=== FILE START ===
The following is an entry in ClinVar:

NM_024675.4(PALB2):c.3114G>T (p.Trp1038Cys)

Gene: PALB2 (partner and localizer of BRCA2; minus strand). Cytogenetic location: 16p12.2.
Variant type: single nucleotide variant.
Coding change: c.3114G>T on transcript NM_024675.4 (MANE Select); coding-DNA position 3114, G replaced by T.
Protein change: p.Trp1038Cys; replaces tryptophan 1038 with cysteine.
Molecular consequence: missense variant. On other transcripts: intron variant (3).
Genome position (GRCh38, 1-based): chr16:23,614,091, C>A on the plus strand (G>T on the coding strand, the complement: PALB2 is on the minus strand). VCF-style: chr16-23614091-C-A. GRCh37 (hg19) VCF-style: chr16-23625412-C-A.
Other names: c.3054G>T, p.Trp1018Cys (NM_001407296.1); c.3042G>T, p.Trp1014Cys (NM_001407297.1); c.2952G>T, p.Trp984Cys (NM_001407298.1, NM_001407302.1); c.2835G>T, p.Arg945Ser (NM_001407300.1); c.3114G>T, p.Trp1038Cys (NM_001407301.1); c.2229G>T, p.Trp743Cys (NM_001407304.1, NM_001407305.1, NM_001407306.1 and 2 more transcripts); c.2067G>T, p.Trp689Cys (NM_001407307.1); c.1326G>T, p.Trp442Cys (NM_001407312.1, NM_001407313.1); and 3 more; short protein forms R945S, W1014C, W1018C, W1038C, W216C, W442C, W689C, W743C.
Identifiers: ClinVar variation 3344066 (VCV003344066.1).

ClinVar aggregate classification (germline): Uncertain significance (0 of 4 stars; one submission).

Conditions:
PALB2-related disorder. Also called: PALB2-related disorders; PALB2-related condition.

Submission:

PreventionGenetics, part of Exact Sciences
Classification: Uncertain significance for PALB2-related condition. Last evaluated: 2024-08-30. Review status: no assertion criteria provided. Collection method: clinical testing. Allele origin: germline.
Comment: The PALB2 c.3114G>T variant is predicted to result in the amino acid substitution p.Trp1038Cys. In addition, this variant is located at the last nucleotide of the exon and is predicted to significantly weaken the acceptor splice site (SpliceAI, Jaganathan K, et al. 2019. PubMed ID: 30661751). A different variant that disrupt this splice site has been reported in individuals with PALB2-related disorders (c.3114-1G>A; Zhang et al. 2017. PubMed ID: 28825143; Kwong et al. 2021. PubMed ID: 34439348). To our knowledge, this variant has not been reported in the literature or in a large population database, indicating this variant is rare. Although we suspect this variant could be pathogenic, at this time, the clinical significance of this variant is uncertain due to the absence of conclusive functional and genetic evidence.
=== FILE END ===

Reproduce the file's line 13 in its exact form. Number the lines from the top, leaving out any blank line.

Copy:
PALB2-related disorder. Also called: PALB2-related disorders; PALB2-related condition.